Community Leaders Concerned about Crime, Split on Police Chief
Restaurants Requiring Vaccination Draw Praise, Governor's Tax Cuts Don't
Community leaders in Little Rock are concerned about crime but are split about their confidence in the city’s police chief, according to the results of the city’s first Power Poll survey.
Respondents to the poll also said they would be more likely to go to a restaurant that requires proof of vaccination and said they do not support Governor Asa Hutchinson’s tax package that was signed into law last month.
The first Little Rock Power Poll asked two questions related to public safety in a city that saw violent crime rise last year and where the police chief has been under fire. First, every respondent said they were concerned to some degree about rising violent crime rates in the city with 52% saying they were deeply concerned about the issue and 48% saying they were somewhat concerned about it. No respondent said they were unconcerned about the issue.
Last year, Little Rock recorded 64 homicides (a 14% increase over the previous year) and a 22% increase in violent crimes. In a New Year’s Eve press conference, Police Chief Keith Humphrey compared Little Rock’s homicides to those in other southern cities such as Jackson, Baton Rouge and Birmingham. Jackson had 129 homicides last year, Birmingham had 122 and Baton Rouge had 167.
In October, Mayor Frank Scott unveiled a plan to combat crime that included an increase in officer pay and the creation of an Office of Neighborhood Safety among other things.
Power Poll members were split in their confidence in Little Rock Police Chief Keith Humphrey with 43% saying they do not have confidence in him and 38% saying they do have confidence in him. Another 19% said they didn’t know.
Humphrey has faced a number of lawsuits from Little Rock officers alleging that he has retaliated against them unfairly. City Director Lance Hines considered asking the Board of Directors for a vote of no confidence in Humphrey in December 2020 but the city board ultimately did not vote on the issue. A Human Resources investigation last year revealed that an investigator referred to a situation in the Police Department as a “crisis.”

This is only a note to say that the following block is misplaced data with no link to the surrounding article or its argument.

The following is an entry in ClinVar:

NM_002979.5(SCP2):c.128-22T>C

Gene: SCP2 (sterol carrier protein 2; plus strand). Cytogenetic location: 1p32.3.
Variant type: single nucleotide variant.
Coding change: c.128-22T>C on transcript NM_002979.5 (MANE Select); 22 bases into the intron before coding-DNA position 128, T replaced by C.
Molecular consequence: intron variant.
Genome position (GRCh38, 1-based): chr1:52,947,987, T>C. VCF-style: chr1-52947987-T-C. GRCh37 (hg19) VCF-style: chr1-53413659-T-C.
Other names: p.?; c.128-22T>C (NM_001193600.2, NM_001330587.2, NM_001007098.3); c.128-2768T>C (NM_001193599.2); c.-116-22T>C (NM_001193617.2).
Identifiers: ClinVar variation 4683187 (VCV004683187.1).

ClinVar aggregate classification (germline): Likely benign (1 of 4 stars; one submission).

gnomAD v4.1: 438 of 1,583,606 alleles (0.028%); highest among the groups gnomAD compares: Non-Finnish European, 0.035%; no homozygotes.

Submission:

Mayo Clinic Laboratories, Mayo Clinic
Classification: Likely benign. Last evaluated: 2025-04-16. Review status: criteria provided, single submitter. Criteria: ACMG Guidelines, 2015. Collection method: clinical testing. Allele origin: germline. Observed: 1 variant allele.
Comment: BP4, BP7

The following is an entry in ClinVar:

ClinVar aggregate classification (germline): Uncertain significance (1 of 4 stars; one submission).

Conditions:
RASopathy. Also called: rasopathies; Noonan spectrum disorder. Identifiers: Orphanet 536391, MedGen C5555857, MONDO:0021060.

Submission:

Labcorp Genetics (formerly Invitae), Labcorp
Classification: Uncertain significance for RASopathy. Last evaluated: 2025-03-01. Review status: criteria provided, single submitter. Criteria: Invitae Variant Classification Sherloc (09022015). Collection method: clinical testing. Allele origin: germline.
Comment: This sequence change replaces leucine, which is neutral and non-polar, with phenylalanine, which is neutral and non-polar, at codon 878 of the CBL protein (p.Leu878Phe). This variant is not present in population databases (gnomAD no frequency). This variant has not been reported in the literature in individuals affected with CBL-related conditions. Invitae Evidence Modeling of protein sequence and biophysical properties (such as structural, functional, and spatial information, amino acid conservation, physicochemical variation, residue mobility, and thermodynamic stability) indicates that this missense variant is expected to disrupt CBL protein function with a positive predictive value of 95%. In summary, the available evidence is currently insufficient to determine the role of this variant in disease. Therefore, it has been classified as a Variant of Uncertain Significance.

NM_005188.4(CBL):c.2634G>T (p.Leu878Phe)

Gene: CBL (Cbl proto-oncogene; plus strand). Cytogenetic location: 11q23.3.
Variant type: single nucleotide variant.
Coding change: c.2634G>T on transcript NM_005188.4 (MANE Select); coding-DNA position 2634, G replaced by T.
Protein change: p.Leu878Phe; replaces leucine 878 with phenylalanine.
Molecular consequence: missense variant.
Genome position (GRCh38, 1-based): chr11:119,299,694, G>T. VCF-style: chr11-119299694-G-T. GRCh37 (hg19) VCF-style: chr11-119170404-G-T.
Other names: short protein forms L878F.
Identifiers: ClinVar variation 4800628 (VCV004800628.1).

Humphrey’s supporters, such as retired Judge Marion Humphrey (no relation), have argued that Humphrey is being targeted by the Fraternal Order of Police and officers who do not agree with decisions he has made. An in-depth article in The Intercept in December suggested that Chief Humphrey is attempting to reform the department and that he is being unfairly targeted by his opponents.
In other Power Poll questions, as Covid cases reach record highs in the state, 62% of survey respondents said they would be more likely to go to a restaurant that requires proof of vaccination. Only 29% said they would be less likely to go to such a restaurant with 10% saying they didn’t know.
Among the Little Rock restaurants requiring proof of vaccination are Trio’s Restaurant on Cantrell Road, White Water Tavern on W. 7th Street and 42 Bar and Table at the Clinton Presidential Center. (Trio’s and White Water Tavern have some exceptions for customers who produce proof of a recent negative test).
In the past month, Covid cases have risen sharply in Arkansas and in Pulaski County as the Omicron variant has made its way through the state. Arkansas set a record on Wednesday with reports of 14,494 new covid cases and a record 1,600 people hospitalized with Covid.
Power Poll members also said that they did not support Gov. Hutchinson’s tax cut package. More than half (52%) of respondents said they did not support Gov. Hutchinson’s tax cuts, while 38% said they did. Another 10% said they didn’t know.
Last month, the state legislature passed a tax cut package that Gov. Hutchinson called “the largest tax-cut bill in the history of Arkansas.” Opponents of the package, such as state Senator Clarke Tucker, said the cuts disproportionately benefitted the wealthy and that the money was needed to support state services. The tax cuts passed the Republican-led legislature with an 82-16 margin in the state house and a 29-4 margin in the state senate.
About Power Poll: Power Poll asks questions of the most powerful, influential people in U.S. cities. It is not a scientific survey. But because the people responding to the surveys comprise the leadership structure of their cities, the results afford a fascinating glimpse into the thoughts, opinions, and beliefs of those in a position to make change. Power Poll is distinctly nonpartisan.